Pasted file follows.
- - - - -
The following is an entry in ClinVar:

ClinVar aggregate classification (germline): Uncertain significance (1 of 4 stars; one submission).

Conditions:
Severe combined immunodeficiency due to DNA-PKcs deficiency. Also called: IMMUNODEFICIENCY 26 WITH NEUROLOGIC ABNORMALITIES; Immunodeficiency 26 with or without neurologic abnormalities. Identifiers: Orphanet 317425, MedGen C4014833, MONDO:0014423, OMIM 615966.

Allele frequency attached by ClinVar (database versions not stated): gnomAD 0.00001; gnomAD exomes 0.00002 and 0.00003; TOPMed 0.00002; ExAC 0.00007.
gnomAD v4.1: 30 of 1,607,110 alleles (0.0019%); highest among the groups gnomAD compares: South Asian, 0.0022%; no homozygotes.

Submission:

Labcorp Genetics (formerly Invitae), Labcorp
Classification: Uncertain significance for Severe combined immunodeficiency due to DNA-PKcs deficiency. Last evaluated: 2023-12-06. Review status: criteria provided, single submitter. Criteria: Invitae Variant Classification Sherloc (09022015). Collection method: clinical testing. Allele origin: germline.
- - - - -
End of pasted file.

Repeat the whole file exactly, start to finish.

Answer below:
The following is an entry in ClinVar:

ClinVar aggregate classification (germline): Uncertain significance (1 of 4 stars; one submission).

Conditions:
Severe combined immunodeficiency due to DNA-PKcs deficiency. Also called: IMMUNODEFICIENCY 26 WITH NEUROLOGIC ABNORMALITIES; Immunodeficiency 26 with or without neurologic abnormalities. Identifiers: Orphanet 317425, MedGen C4014833, MONDO:0014423, OMIM 615966.

Allele frequency attached by ClinVar (database versions not stated): gnomAD 0.00001; gnomAD exomes 0.00002 and 0.00003; TOPMed 0.00002; ExAC 0.00007.
gnomAD v4.1: 30 of 1,607,110 alleles (0.0019%); highest among the groups gnomAD compares: South Asian, 0.0022%; no homozygotes.

Submission:

Labcorp Genetics (formerly Invitae), Labcorp
Classification: Uncertain significance for Severe combined immunodeficiency due to DNA-PKcs deficiency. Last evaluated: 2023-12-06. Review status: criteria provided, single submitter. Criteria: Invitae Variant Classification Sherloc (09022015). Collection method: clinical testing. Allele origin: germline.